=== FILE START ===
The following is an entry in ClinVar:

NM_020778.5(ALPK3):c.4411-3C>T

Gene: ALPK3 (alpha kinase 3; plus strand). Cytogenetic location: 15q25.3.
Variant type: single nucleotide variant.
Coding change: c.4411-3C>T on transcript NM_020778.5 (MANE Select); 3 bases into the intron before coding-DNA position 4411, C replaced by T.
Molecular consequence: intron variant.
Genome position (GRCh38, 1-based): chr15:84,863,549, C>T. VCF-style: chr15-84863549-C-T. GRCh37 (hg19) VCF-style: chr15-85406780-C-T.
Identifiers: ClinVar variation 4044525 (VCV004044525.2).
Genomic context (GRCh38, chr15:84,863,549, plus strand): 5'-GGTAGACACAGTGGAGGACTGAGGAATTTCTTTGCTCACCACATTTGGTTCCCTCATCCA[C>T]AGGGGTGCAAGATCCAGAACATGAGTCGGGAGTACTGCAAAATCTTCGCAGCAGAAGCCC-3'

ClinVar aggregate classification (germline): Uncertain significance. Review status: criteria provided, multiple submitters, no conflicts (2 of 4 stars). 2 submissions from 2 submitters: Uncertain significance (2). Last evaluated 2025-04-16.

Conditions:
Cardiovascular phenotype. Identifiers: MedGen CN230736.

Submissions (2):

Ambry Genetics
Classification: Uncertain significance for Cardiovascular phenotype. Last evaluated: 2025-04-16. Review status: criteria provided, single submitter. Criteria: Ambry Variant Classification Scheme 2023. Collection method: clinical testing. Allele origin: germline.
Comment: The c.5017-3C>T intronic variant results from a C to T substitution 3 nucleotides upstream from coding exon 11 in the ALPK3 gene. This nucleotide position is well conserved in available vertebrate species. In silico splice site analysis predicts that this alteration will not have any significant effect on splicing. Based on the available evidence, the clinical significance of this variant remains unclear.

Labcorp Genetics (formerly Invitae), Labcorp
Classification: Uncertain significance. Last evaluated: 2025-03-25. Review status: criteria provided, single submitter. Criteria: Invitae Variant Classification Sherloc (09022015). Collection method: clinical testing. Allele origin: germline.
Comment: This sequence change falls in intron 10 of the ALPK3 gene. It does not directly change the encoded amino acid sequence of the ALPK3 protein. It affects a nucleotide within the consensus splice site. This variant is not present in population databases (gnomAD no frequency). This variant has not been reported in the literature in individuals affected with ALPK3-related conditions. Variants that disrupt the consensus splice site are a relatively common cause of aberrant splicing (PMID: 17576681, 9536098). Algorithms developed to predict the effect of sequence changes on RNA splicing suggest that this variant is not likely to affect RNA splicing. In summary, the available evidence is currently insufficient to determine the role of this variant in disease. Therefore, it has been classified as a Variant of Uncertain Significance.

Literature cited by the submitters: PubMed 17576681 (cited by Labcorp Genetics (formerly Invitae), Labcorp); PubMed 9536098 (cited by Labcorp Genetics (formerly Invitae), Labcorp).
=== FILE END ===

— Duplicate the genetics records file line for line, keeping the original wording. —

The following is an entry in ClinVar:

NM_020778.5(ALPK3):c.4411-3C>T

Gene: ALPK3 (alpha kinase 3; plus strand). Cytogenetic location: 15q25.3.
Variant type: single nucleotide variant.
Coding change: c.4411-3C>T on transcript NM_020778.5 (MANE Select); 3 bases into the intron before coding-DNA position 4411, C replaced by T.
Molecular consequence: intron variant.
Genome position (GRCh38, 1-based): chr15:84,863,549, C>T. VCF-style: chr15-84863549-C-T. GRCh37 (hg19) VCF-style: chr15-85406780-C-T.
Identifiers: ClinVar variation 4044525 (VCV004044525.2).
Genomic context (GRCh38, chr15:84,863,549, plus strand): 5'-GGTAGACACAGTGGAGGACTGAGGAATTTCTTTGCTCACCACATTTGGTTCCCTCATCCA[C>T]AGGGGTGCAAGATCCAGAACATGAGTCGGGAGTACTGCAAAATCTTCGCAGCAGAAGCCC-3'

ClinVar aggregate classification (germline): Uncertain significance. Review status: criteria provided, multiple submitters, no conflicts (2 of 4 stars). 2 submissions from 2 submitters: Uncertain significance (2). Last evaluated 2025-04-16.

Conditions:
Cardiovascular phenotype. Identifiers: MedGen CN230736.

Submissions (2):

Ambry Genetics
Classification: Uncertain significance for Cardiovascular phenotype. Last evaluated: 2025-04-16. Review status: criteria provided, single submitter. Criteria: Ambry Variant Classification Scheme 2023. Collection method: clinical testing. Allele origin: germline.
Comment: The c.5017-3C>T intronic variant results from a C to T substitution 3 nucleotides upstream from coding exon 11 in the ALPK3 gene. This nucleotide position is well conserved in available vertebrate species. In silico splice site analysis predicts that this alteration will not have any significant effect on splicing. Based on the available evidence, the clinical significance of this variant remains unclear.

Labcorp Genetics (formerly Invitae), Labcorp
Classification: Uncertain significance. Last evaluated: 2025-03-25. Review status: criteria provided, single submitter. Criteria: Invitae Variant Classification Sherloc (09022015). Collection method: clinical testing. Allele origin: germline.
Comment: This sequence change falls in intron 10 of the ALPK3 gene. It does not directly change the encoded amino acid sequence of the ALPK3 protein. It affects a nucleotide within the consensus splice site. This variant is not present in population databases (gnomAD no frequency). This variant has not been reported in the literature in individuals affected with ALPK3-related conditions. Variants that disrupt the consensus splice site are a relatively common cause of aberrant splicing (PMID: 17576681, 9536098). Algorithms developed to predict the effect of sequence changes on RNA splicing suggest that this variant is not likely to affect RNA splicing. In summary, the available evidence is currently insufficient to determine the role of this variant in disease. Therefore, it has been classified as a Variant of Uncertain Significance.

Literature cited by the submitters: PubMed 17576681 (cited by Labcorp Genetics (formerly Invitae), Labcorp); PubMed 9536098 (cited by Labcorp Genetics (formerly Invitae), Labcorp).